Acupuncture benefits patients suffering from hemiplegia (unilateral paralysis) after a stroke. Traditional Chinese Medicine Hospital of Baoji researchers compared daily exercise monotherapy with acupuncture plus daily exercises. Patient outcomes were consistently superior in the combined therapy group, demonstrating that the addition of acupuncture to the daily exercise treatment regimen improves clinical outcomes. The researchers conclude that acupuncture plus rehabilitation exercises improves motor function and cerebral blood flow, making it an effective intervention for post-stroke hemiplegia. 
Objective and subjective data were the basis for the conclusions. Blood flow changes in the brain were measured with a transcranial Doppler device, a specialized ultrasound unit utilized for measuring blood flow velocity through cerebral blood vessels. This was used to monitor the movement of blood in the anterior, middle, and posterior cerebral arteries. Both groups showed marked improvements in blood flow following treatment, but improvements in the combined therapy group were significantly greater (p<0.05). The measurements demonstrate that the addition of acupuncture to the treatment protocol enhances recuperation within the human brain.
Subjective clinical observations for both groups were made using the Neurological Deficit Scale and the Fugl-Meyer Assessment. The Neurological Deficit Scale (NDS) is designed to measure neurological function following a stroke. The Fugl-Meyer Assessment (FMA) is a scale specifically designed to measure post-stroke impairment based on categories including motor function, balance, sensation, and joint function. The results were divided into four categories:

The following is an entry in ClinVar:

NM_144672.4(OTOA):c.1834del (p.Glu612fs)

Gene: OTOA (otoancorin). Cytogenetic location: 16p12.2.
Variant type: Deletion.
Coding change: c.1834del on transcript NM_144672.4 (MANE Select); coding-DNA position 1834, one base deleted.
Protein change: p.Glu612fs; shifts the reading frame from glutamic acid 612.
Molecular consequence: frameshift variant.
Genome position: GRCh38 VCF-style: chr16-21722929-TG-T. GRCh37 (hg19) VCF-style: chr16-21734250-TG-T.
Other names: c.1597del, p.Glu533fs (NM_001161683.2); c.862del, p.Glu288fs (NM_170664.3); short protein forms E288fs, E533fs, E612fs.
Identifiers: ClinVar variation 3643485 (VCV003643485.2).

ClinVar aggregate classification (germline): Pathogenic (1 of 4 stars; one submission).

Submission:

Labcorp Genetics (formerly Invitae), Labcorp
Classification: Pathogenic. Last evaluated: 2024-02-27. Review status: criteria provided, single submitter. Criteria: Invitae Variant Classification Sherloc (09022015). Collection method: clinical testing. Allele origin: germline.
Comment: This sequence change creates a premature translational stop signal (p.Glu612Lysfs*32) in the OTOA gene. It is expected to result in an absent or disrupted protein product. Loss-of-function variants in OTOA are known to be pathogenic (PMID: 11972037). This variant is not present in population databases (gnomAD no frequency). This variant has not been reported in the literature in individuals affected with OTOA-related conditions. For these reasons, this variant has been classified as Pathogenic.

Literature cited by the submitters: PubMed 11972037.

- Cured (>90% improvement)
- Marked progress (46–90% improvement)
- Progress (18–45% improvement)
- No progress (<18% improvement)
Both groups showed improvements following treatment, but improvements in the combined therapy group were significantly greater (p<0.05). In the combined therapy group, 65.71% of patients fell within the cured category, compared with just 42.86% in the control group.
A total of 70 patients with hemiplegia were recruited and a definitive diagnosis of cerebrovascular accident (stroke) was confirmed by means of CT and MRI scans. Patients were randomly assigned to two groups. Both groups received standard physical rehabilitation exercises and one group received acupuncture. Acupuncture was performed on the side of the body affected by hemiplegia. Points on the upper limb included LI11 (Quchi), LI4 (Hegu), LI10 (Shousanli), and SI3 (Houxi). Points on the lower limb included ST36 (Zusanli), GB30 (Huantiao), SP6 (Sanyinjiao), and LV3 (Taichong). Filiform needles 40–75mm in length were used to needle the points and were manually manipulated to obtain deqi. The needles were retained for 20 minutes per acupuncture session. Treatment was administered once daily, with 10 treatments comprising one course. A total of 10 courses of treatment were administered consecutively.
Rehabilitation therapeutic exercises mainly consisted of daily exercises to strengthen the muscles of the trunk and limbs. These included passive or assisted stretches and exercises for patients that were confined to their beds or had limited mobility. Ambulatory patients were also encouraged to walk and climb stairs, aided by a walking stick if necessary. Exercises were administered for 30 minutes daily, with 10 days comprising one course. A total of 10 courses of exercises were administered consecutively.
Limitations of the study include a relatively small sample size and the lack of an acupuncture monotherapy arm. A strength of the study design is the use of both subjective and objective instruments to measure outcomes. Based on the data, acupuncture benefits patients with post-stroke hemiplegia and is a reasonable treatment option.